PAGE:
when I was a youngster, there were "shacks" all along the hill overlooking the lagoon as it was called then...don't recall when the name became piper's lagoon...they were used as summer homes by locals and visitors...the shacks on shack island wouldn't of been a place the japanese were interned as they were removed to the interior as far as i recall...i believe they were, as someone mentioned, built by local fishermen...and are supposedly still owned by their descendants...I understand that they are not allowed to be sold, but am not positive about that...there was at one time a lot of heated discussion about wether or not they should be torn down...hence the moratorium on selling them...as the owners died off maybe the shacks were to be torn down?...myself, i think they are an interesting piece of local history, and would hate to see them disappear.
oh...as a side note...also when I was a child, there used to be a series of homes built out over the water along stewart ave....they were torn down long ago, but I can recall going to visit a lady that lived in one of them and having tea there with my mother a few times. the place fascinated me because when the tide was in there was a constant wave noise...and because she had a front porch that ran the length of her rather tiny home that had a trap door in it with a ladder that went down to where she had a rowboat...does anyone else recall these homes?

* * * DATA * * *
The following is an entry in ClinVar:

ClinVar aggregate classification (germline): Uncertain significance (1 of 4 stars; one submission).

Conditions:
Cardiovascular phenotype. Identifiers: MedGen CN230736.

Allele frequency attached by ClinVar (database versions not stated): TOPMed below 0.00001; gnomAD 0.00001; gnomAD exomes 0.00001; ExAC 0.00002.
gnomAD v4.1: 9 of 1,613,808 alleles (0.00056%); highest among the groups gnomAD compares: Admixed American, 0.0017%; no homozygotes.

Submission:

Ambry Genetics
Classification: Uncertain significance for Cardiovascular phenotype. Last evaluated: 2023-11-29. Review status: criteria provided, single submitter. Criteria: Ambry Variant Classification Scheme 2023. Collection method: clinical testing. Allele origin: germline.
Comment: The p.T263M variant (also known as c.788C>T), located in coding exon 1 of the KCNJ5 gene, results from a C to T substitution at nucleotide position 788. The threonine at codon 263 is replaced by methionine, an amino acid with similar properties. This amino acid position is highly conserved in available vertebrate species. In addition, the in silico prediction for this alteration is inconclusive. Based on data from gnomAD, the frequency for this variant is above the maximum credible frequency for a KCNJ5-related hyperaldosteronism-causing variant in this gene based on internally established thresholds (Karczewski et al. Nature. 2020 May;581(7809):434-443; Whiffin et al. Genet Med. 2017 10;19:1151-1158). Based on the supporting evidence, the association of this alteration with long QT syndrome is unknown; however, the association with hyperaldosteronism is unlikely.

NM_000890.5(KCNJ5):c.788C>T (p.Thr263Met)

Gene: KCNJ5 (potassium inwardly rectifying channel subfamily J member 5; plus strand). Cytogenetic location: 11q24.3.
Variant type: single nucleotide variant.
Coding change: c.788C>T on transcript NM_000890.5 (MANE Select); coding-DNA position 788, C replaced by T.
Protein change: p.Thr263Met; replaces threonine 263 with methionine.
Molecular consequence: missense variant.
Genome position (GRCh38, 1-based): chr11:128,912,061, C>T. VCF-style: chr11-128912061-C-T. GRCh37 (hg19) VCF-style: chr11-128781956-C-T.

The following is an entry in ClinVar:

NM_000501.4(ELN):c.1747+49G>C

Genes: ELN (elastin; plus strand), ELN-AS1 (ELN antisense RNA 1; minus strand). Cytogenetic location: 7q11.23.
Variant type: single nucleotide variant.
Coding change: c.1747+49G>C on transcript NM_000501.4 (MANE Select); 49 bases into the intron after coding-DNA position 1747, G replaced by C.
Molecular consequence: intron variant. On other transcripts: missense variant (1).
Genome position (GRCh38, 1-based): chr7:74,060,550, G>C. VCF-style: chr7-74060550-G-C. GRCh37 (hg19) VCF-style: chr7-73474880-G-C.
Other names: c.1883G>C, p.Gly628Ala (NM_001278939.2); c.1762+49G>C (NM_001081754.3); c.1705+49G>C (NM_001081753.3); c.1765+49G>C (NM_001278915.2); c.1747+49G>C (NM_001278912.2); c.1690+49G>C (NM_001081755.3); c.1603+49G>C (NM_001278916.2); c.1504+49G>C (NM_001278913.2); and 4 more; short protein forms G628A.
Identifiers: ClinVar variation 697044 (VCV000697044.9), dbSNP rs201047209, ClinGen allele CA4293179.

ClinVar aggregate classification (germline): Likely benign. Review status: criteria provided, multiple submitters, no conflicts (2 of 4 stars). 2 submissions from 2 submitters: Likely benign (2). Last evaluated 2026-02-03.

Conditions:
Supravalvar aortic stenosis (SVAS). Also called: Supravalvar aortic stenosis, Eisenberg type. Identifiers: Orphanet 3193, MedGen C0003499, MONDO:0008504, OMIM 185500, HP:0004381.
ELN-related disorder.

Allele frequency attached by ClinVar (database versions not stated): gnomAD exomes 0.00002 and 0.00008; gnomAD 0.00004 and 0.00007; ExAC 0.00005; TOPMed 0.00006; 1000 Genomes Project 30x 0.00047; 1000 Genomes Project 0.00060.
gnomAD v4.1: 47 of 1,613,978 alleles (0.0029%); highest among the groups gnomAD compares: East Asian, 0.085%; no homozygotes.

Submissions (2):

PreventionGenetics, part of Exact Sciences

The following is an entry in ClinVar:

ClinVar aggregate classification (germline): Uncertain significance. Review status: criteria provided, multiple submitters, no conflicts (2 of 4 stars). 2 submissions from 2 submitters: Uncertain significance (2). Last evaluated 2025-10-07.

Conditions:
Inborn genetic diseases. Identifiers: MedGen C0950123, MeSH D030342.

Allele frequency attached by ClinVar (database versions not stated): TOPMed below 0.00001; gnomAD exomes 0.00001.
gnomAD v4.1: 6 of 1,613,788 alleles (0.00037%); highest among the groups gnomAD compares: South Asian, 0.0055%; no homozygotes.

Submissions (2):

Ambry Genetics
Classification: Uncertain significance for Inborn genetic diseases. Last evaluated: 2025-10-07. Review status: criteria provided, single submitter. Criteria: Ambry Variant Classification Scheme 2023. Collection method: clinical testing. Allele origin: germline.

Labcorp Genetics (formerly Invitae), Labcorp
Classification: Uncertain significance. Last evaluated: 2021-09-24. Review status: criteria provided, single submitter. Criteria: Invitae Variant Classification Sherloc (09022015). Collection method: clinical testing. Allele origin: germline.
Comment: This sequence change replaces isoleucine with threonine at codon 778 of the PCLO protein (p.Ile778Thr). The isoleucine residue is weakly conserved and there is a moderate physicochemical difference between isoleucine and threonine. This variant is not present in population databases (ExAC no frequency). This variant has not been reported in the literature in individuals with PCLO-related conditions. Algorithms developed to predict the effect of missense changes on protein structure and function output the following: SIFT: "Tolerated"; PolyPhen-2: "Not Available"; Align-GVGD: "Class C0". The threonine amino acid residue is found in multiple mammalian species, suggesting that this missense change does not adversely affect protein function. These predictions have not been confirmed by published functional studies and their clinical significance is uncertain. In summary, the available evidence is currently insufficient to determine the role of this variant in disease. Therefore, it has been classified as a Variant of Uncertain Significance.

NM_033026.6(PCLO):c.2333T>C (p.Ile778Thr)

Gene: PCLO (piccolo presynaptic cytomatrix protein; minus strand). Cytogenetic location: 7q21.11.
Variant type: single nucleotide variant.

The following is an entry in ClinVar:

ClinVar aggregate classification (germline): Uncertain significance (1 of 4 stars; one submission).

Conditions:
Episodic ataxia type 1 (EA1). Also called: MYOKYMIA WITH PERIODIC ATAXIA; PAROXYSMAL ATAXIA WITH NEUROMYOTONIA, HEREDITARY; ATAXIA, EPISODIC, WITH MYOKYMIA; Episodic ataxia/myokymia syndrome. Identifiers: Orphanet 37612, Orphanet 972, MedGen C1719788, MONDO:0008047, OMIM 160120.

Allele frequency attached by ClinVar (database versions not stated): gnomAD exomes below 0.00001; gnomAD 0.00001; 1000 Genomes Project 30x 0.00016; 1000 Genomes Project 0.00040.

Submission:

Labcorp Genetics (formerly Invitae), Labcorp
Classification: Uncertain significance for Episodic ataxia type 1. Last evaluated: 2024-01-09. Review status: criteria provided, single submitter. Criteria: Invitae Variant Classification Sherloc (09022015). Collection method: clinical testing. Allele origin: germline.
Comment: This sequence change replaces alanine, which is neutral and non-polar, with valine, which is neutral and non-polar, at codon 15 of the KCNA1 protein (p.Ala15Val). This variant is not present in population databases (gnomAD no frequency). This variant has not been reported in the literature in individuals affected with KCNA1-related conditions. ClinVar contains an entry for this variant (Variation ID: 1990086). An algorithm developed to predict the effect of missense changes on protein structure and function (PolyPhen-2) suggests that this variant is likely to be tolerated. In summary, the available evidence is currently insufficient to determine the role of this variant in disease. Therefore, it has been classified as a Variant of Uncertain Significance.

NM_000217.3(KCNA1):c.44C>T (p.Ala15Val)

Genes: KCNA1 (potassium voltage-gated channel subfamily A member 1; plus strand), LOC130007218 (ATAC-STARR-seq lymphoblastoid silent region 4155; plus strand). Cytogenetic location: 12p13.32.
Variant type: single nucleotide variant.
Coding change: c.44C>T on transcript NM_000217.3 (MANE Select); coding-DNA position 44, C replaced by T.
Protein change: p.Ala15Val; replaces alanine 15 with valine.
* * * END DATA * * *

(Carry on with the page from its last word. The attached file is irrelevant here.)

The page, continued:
Japanese in the 40's
During the 2nd World War BC's Japanese were sent to a town called Minto BC between Lolloett and Gold Bridge. When the LaJoie dam and powerhouse were completed, the excess water after the reservoir filled up was sent down the spillway, creating another reservoir for the next dam downstream. I think the second was Thergazi. When the water rose Minto was flooded, and for a short time some buildings were visible below the water. (circa 1959).
This period was one of the best of my lifetime (56-58)as there was so much to see, learn, and do for a city teen from Montreal.
lol...i can well imagine tenspot, small town life somehow offered a lot of freedom that larger cities might not have...as children here, we biked all over the area...sometimes travelling what i now realize was 10-15 miles out and then 10-15 miles back home again in one day...lunches packed, and large thermos bottles of lemonade or kool-aid hanging off small knapsacks...we'd row over to newcastle island in "borrowed" boats, float down the millstream river on inner tubes...climb the hills and run wild thru the bush and scrubland which was so plentiful close to home back then...build forts...lay on the grass under trees and dream wonderful dreams...we were very fortunate to have the freedom we did...and we took full advantage of it...lol...childhood was a blessed time
People of Japanese descent were also moved into the Kootenays in eastern British Columbia, and into Greenwood (east of the Okanagan Valley) as well. Many in Greenwood never moved back to the coast, and when I was a teen it was virtually a Japanese-Canadian town. And some Canadians of Japanese descent were moved to the prairies, too, as I recall it. Chemainus at one time had a large Japanese-Canadian population, and they were moved, too. One of the Chemainus murals shows a Japanese-Canadian gentleman in a Boy Scout uniform who had started, against a great deal of opposition, a Scout group for boys of Japanese descent.